Consider Krasznahorkai as such: willful jettisoning of all things precedented. Kafka. Beckett. The 70-page sentences. (James Wood’s New Yorker review summarizes it as such: “Reality examined to the point of madness.”)
First the facts:
- The World Goes On was originally written in Hungarian, an agglutinative language.
- Published in Hungarian in 2013.
- Translated into English by John Batki, Ottilie Mulzet, and George Szirtes (New Directions, 2017).
- Hungary: A landlocked country.
- Also behind the Soviet Bloc, a.k.a. Churchill’s Iron Curtain.
- a. mass or group formed by the union of separate elements.
- b. the formation of derivational or inflectional words by putting together constituents of which each expresses a single definite meaning.
But how then do we define agglutination through the lens of Krasznahorkai’s prose?
As translator Ottilie Mulzet explained in a 2014 Paris Review interview, the Hungarian language
has seemingly endless suffixes and amazing possibilities for compound words, and it has absolutely flexible word order, depending on what you want to emphasize in the sentence. And I would certainly mention the unbelievable elasticity of Hungarian — it’s like a rubber band. It can expand and expand, until you think, Well, this rubber band is going to break at any moment now, or it can shrink into just a few sparse words, where all the most important parts are left out and you just have to know.
As far as translating Krasznahorkai’s long sentences from Hungarian to English, she goes on to describe the author “deliberately exploiting the extraordinary elasticity of Hungarian grammar.”
To exploit one’s language to the degree that Krasznahorkai does is to triumph as a writer in a way that will outlive the Man Booker Prize or any further accolade. I sincerely believe Krasznahorkai has succeeded in changing the landscape of literature, and we’ve only just begun to read him in English.
In reading this collection of 21 stories, I must begin by saying the author did something utterly profound to me as a reader. Krasznahorkai made time stop. I admit that this is the kind of transcendentally stoned thing someone might say at a party after today’s weed and too much wine: he made time stop. But he did. Reading changed for me in reading this book. It’s as though he replaced stream of consciousness with something deeper. Stream of subconsciousness? Can there be such a thing? I do not know how he does it. I do not know if we need to know how he does it, only that it leaves me with a feeling of comfort — I can’t quite figure out what just happened, only that I loved it.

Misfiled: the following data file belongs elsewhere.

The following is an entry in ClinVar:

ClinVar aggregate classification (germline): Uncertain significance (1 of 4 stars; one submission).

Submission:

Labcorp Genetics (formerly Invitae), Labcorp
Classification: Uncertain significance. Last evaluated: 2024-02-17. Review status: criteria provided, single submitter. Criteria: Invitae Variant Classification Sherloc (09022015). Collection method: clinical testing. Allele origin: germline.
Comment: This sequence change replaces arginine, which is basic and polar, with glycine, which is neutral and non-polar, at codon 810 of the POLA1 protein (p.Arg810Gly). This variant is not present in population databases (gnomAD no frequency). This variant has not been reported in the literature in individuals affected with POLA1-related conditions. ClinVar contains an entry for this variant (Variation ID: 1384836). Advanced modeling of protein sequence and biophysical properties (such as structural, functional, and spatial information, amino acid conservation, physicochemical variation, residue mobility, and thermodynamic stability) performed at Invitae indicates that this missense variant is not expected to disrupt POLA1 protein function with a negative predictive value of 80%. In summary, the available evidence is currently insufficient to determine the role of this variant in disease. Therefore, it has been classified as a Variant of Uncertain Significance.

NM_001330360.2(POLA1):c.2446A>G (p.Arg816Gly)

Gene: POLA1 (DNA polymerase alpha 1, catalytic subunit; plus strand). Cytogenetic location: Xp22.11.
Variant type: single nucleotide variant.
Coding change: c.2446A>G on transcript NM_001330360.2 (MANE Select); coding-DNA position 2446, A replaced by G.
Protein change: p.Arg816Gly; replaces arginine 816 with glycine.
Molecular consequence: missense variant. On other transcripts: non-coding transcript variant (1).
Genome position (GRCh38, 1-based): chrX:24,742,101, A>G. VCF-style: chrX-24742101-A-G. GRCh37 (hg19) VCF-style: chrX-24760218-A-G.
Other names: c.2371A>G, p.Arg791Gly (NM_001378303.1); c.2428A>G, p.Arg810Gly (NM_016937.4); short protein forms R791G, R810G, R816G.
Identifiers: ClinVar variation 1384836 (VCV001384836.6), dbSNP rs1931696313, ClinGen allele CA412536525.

I’ve chosen to quote in full one of his shorter pieces, “Not on the Heraclitean Path” from the first of three sections of the book (I. Speaks, II. Narrates, III. Bids Farewell). I partially chose this piece because it begins with one of the shorter sentences in the collection, and partially because it felt wrong to “excerpt” his prose. So here goes “Not on the Heraclitean Path” in its entirety. I encourage you to read Krasznahorkai with no distraction. If you are on a train, do not look out the window mid-sentence. If you are on your computer, do not check your email. Do not take a bite of a sandwich. Ignore loved ones. And for god’s sake, turn off the news.
This is part of the experience — and joy — that is not only reading in the modern era, but reading Krasznahorkai, whom you’d do a disservice were you to interrupt his so-called “flow.” Though I do, later on in this review, extrapolate bits of his prose for the sake of giving you, the reader, a sense of his other stories, I do so with a sense of sacrilege. Mr. Krasznahorkai, for that, I am sorry.
“Not on the Heraclitean Path”
Memory is the art of forgetting.